The Wonders and Limitations of Science
by Harold Heie
Editor’s note: This article originally appeared in the SciTech newsletter, which is published by the Presbyterian Association of Science, Technology and the Christian Faith.
The benefits of science are legion. Consider the advances in recent years for the treatment of life-threatening diseases. Marvel also at the knowledge and benefits from space exploration. At the level of everyday life, few of us would return to the days before the power of electricity was harnessed, giving up the many convenient household appliances that we take for granted. And, the use of computers and other technological devices has given us unprecedented access to new information and the ability to efficiently disseminate information. This is just the tip of the iceberg; the list could go on and on.
These advances, and many more, have been enabled by the work of scientists, those committed to a methodology that is loosely called the “scientific method.” Although most practicing scientists will say that their work is not as neat and straightforward as textbook descriptions of the “scientific method” would make it appear, most, if not all, agree that the essence of their method is the testing of hypotheses that attempt to explain observable phenomena or the effects of such phenomena. Hypotheses that withstand criticism help scientists predict what will typically occur in a given situation. For example, if you drop an axe head into a pond, it will sink, and there are “laws of science” having to do with buoyancy that explain why this happens.
The knowledge gained by this method of investigating the world has been so enormous, and generally beneficial, that it is not unusual for the non-scientist, as well as some scientists, to place unlimited trust in the wonders wrought by scientific activity. But, to do so, is to ignore two limitations of science that are inherent in its method for obtaining knowledge.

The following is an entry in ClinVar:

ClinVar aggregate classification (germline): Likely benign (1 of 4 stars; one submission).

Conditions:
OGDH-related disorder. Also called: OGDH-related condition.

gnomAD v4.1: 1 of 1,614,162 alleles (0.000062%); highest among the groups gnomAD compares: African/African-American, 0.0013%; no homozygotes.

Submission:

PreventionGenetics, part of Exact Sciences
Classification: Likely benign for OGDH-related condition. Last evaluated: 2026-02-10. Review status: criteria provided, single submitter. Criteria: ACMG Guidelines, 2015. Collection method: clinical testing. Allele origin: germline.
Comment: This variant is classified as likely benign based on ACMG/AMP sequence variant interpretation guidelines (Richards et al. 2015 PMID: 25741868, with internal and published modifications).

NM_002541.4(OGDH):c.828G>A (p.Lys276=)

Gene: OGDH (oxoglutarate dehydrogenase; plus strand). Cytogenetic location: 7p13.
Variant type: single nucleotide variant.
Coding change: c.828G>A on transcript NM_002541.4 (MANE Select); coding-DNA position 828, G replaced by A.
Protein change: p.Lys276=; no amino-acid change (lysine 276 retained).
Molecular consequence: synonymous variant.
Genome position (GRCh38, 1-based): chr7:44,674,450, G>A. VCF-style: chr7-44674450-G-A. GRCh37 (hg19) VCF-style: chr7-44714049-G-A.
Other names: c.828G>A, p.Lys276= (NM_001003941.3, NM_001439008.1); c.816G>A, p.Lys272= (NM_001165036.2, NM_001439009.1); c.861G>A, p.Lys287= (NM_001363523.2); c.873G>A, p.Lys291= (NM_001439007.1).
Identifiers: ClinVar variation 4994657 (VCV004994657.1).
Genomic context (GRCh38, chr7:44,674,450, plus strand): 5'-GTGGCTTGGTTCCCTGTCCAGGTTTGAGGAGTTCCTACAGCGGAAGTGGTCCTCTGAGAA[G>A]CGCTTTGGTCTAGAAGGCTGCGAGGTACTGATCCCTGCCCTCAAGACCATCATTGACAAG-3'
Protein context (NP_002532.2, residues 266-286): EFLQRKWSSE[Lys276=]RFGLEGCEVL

Science Cannot Answer Questions as to the Purposes that Science Should Serve
Scientific knowledge can be used for good or for ill; for constructive purposes that enhance human life, or for purposes that diminish or eliminate human life. Scientific advances in medicine have led to cures for diseases that used to be death sentences. But, scientific advances in the production of poisonous gases were used by the Nazis to murder millions of Jews during the holocaust.
However, what is good and what is ill is not always so obvious. Witness the following questions pertinent to public policy decisions: Would the enormous amounts of money that the United States devotes to space exploration be better spent on social programs that directly address the needs of the poor in our country? Would the funds devoted to developing lethal weapons of war be better spent on promoting peaceful means for addressing conflicts between nations?
I am not suggesting that there are easy answers to these thorny questions. Rather, my point is that whether a scientist answers these questions with a “yes” or a “no,” her answer is not determined by her work as a scientist. Answers as to the appropriate uses of science are outside the purview of scientific investigation. A scientist, or anyone else, can answer such difficult questions only by engaging in ethical discourse that struggles with normative issues about “what ought to be”, not the descriptive issues of “what is” dealt with in scientific investigation.
A second potential limitation of science is more arguable. Therefore, I will introduce it in the form of a question:
Do the Aspects of Reality that can be Explained by Science Comprise all of Reality?
Some scientists hold to a view called “Naturalism,” which essentially holds that all phenomena can be explained in terms of natural causes and “laws.” In its strongest form, naturalism asserts that “nature is all there is,” thereby precluding the possibility of any “supernatural” intervention from outside of nature.
Consider, then, what a scientist who embraces naturalism would say about the biblical account in II Kings 6: 5-7 that reports the phenomenon of an axe head floating in water. Impossible! Laws of science having to do with buoyancy, or lack thereof, can readily explain why axe heads cannot float in water. And, if one assumes that “nature is all there is,” this argument is impeccable. But, the assumption that “nature is all there is” is not a scientific finding. A scientist, in her role as scientist, must remain mute as to whether “nature is all that there is.” That assumption is a metaphysical assumption as to the nature of reality that is beyond the ken of scientific investigation. And, it is not the only possible assumption about the nature of reality that a scientist can hold (outside of her role as a scientist).